from Pressure Points and Middle East Program

The End of French Jewry?

July 26, 2014

Blog Post
Blog posts represent the views of CFR fellows and staff and not those of CFR, which takes no institutional positions.

More on:

Human Rights

Politics and Government

France

Here’s the situation in Paris:

Violent anti-Jewish riots in Paris on Sunday [July 20], sparked by Israel’s ongoing operation in Gaza to halt rocket attacks from the coastal enclave, left Jews in the French capital fearing for their lives....An anti-Israel demonstration at the city’s Bastille Square quickly turned violent with protesters seeking out and attacking Jewish targets and screaming “death to the Jews” and “Hitler was right” according to community newspaper, JSS News....Hundreds of Parisian Jews were trapped in a synagogue while rioters threw stones and bricks. The group was initially thought to be held hostage and was freed to leave the center only after police intervention at 9 p.m.

The French writer Guy Milliere described the condition of French Jews in an article entitled "Paris’s Kristallnacht:"

The prevalent sentiment among French Jews is that a page has been turned. The French Jewish philosopher Shmuel Trigano wrote on July 16th that what is happening is a sign that Jews must leave France, fast. "Recent events are likely to play the role that such events have played in the past for the Jews in many countries: a strong symbolic event gives the signal that the Jews have no future in the country that was theirs."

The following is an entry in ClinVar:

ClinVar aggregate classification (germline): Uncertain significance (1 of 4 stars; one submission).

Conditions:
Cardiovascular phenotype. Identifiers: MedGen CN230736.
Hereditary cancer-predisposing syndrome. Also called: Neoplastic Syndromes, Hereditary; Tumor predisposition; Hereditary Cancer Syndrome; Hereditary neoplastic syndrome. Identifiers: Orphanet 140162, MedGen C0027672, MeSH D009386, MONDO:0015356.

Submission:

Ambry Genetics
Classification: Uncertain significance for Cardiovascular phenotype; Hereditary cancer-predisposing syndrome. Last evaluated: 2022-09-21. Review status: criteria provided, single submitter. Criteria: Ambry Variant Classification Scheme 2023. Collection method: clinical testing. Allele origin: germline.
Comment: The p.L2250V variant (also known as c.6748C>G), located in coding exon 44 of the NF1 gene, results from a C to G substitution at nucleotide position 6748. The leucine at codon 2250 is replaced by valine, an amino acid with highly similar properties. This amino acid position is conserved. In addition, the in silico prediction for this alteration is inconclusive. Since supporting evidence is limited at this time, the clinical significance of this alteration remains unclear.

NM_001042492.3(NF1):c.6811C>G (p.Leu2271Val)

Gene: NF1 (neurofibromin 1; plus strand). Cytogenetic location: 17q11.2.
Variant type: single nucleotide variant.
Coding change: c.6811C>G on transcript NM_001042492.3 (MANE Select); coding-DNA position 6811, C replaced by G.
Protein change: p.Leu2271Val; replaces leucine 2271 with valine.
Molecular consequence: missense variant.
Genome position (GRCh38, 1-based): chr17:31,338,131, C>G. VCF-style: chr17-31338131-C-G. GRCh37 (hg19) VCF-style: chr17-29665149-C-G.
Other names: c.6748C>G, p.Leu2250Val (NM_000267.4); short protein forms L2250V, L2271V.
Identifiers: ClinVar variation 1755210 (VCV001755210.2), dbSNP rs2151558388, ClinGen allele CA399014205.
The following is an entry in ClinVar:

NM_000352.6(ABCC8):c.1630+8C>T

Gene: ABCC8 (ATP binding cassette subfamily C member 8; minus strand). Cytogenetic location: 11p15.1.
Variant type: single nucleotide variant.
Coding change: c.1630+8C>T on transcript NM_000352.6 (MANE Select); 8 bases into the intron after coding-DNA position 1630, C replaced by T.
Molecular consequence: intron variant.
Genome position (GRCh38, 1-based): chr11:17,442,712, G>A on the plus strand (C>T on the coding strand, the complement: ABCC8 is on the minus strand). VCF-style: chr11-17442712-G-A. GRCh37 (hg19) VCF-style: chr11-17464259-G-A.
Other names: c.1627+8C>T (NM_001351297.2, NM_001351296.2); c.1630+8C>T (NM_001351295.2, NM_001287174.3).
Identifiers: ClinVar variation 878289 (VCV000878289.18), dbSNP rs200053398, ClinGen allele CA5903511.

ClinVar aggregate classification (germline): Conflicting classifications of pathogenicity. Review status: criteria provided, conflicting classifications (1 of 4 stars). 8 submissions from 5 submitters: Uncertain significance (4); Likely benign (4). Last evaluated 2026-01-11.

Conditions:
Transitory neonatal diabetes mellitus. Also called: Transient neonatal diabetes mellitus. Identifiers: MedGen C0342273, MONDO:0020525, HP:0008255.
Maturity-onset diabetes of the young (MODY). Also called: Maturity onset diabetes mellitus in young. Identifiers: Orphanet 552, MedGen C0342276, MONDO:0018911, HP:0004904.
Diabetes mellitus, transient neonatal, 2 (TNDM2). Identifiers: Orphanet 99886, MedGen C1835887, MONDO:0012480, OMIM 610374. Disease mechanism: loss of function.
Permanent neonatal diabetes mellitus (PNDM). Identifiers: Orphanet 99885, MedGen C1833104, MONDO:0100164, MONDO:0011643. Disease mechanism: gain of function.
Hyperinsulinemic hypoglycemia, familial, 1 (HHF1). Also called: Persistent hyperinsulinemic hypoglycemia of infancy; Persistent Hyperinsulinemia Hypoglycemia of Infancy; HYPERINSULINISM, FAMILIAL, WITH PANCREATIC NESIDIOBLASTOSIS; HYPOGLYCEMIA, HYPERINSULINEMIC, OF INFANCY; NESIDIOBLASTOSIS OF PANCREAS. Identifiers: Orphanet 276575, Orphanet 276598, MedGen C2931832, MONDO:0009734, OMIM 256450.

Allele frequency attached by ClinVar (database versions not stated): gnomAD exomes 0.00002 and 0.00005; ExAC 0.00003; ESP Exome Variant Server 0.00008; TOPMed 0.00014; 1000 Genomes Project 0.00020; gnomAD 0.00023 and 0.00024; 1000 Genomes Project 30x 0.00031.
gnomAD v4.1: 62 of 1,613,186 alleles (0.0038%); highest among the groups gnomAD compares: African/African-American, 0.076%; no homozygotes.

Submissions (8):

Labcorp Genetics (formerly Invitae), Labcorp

Jews have lived in France since Roman times, and the French Jewish community is the largest in Europe at about a half-million. But the future looks bleak, due to a vicious combination of old right-wing anti-Semitism, the growing anti-Semitism on the French left, and the violent hatred of Jews by all too many in the 15% of the French population that is Muslim. And this is hatred of Jews, not criticism of Israel: slogans like "Hitler was right" and "death to the Jews" and attacks on synagogues are not efforts to promote the well-being of Palestinians or change Israeli government policies.

In my travels to Israel over the years I have noticed what so many others have as well: the growing French presence. One hears French spoken in hotel lobbies and restaurants, and sees real estate ads more often in French than English. It was estimated a month ago that one percent of the French Jewish community, or 5,000 people, would emigrate to Israel this year. That figure will surely grow now, this year and in the coming years. French Jews simply do not feel safe, despite general denunciations of anti-Semitism from government officials. To walk in many parts of Paris wearing a kipah is to risk serious bodily harm.

This is a tragedy for individuals and families who suffer violent attacks, but the beneficiary will be Israel--whose culture and economy will be strengthened by these new arrivals. For France, with a long history of Jewish life and a long history of anti-Semitism, it is a sad chapter. And for French Jewish life, perhaps one of the last.

 

 

More on:

Human Rights

Politics and Government

France

Up
Close